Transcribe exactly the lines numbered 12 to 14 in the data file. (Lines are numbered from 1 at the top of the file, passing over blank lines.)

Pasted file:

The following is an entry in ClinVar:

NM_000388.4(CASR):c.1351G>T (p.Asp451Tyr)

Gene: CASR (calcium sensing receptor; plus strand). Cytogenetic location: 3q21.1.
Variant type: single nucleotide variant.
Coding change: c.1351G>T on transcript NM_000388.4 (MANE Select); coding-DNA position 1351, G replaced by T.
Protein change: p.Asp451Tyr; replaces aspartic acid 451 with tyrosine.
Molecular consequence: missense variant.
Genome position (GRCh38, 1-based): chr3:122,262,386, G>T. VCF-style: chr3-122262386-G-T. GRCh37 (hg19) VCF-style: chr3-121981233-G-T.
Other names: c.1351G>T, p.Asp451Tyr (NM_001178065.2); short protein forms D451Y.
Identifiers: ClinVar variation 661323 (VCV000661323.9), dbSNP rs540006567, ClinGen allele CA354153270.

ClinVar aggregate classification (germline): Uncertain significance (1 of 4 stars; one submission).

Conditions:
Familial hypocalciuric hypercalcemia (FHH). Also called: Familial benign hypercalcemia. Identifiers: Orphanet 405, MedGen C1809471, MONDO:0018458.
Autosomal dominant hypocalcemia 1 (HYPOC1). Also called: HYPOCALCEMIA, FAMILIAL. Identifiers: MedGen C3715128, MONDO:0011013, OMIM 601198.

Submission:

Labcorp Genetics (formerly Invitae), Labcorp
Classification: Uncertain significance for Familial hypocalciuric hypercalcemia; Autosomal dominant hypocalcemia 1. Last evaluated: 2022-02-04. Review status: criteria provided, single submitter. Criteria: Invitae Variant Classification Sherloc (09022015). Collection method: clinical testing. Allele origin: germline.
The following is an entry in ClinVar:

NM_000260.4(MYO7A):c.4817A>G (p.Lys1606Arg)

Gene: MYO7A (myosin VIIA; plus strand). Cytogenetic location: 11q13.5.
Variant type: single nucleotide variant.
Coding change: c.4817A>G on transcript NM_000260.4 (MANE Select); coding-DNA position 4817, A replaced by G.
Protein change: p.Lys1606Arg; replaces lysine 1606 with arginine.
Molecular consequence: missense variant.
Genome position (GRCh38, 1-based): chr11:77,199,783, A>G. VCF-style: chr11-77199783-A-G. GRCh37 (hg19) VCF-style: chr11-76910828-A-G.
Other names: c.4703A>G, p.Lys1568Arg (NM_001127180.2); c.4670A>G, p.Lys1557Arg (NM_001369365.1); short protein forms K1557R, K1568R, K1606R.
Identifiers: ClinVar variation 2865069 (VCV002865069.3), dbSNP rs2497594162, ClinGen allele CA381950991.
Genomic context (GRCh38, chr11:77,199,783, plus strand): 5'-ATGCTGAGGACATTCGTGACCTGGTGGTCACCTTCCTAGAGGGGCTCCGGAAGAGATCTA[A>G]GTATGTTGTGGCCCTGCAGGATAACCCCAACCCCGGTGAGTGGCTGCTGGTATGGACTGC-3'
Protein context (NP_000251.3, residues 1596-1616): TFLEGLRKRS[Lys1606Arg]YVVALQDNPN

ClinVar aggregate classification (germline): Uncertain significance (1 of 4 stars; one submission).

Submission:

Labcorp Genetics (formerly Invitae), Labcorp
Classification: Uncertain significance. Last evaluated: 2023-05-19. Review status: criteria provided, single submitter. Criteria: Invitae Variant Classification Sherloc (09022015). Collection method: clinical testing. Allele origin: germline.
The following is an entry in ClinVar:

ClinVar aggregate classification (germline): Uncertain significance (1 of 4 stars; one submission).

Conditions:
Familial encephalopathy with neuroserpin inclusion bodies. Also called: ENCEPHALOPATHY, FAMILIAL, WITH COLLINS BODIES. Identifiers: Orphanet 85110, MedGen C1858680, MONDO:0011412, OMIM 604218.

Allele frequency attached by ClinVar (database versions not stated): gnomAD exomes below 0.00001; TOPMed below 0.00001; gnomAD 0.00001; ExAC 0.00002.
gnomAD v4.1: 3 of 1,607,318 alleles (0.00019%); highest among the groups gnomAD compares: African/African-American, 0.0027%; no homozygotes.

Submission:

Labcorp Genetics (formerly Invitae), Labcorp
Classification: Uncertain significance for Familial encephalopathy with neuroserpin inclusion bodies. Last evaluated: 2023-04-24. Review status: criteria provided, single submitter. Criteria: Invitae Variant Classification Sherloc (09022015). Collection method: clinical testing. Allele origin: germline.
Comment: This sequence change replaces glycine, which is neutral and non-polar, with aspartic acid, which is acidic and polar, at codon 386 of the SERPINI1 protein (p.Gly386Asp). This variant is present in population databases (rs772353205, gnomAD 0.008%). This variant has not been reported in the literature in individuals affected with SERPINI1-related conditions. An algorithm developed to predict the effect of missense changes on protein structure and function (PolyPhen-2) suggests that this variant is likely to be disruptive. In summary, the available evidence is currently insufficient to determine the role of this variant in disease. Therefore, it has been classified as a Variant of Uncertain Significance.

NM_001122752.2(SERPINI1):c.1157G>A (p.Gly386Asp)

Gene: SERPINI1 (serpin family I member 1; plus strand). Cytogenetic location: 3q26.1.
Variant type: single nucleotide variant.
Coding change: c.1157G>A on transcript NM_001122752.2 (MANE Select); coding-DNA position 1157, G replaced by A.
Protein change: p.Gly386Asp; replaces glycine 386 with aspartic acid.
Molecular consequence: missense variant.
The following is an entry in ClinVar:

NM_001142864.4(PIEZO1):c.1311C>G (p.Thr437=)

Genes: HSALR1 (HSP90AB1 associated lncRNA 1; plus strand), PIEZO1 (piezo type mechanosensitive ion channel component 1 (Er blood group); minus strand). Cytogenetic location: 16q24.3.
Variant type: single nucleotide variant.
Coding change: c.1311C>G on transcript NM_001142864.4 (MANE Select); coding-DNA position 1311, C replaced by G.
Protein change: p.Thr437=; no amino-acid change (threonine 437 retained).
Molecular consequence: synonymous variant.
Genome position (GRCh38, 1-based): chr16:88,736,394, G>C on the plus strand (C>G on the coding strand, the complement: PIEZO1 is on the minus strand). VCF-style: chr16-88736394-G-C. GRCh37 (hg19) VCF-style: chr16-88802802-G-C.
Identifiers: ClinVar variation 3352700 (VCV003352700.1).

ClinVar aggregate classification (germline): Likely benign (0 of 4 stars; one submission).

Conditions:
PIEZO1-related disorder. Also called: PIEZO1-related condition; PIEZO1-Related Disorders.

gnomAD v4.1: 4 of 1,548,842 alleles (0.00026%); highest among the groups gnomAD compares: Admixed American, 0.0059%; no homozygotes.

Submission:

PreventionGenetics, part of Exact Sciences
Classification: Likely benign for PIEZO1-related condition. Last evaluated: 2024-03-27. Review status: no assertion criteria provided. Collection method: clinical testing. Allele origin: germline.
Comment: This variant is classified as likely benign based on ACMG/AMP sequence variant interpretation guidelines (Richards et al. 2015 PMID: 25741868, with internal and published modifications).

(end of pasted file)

Conditions:
Familial hypocalciuric hypercalcemia (FHH). Also called: Familial benign hypercalcemia. Identifiers: Orphanet 405, MedGen C1809471, MONDO:0018458.
Autosomal dominant hypocalcemia 1 (HYPOC1). Also called: HYPOCALCEMIA, FAMILIAL. Identifiers: MedGen C3715128, MONDO:0011013, OMIM 601198.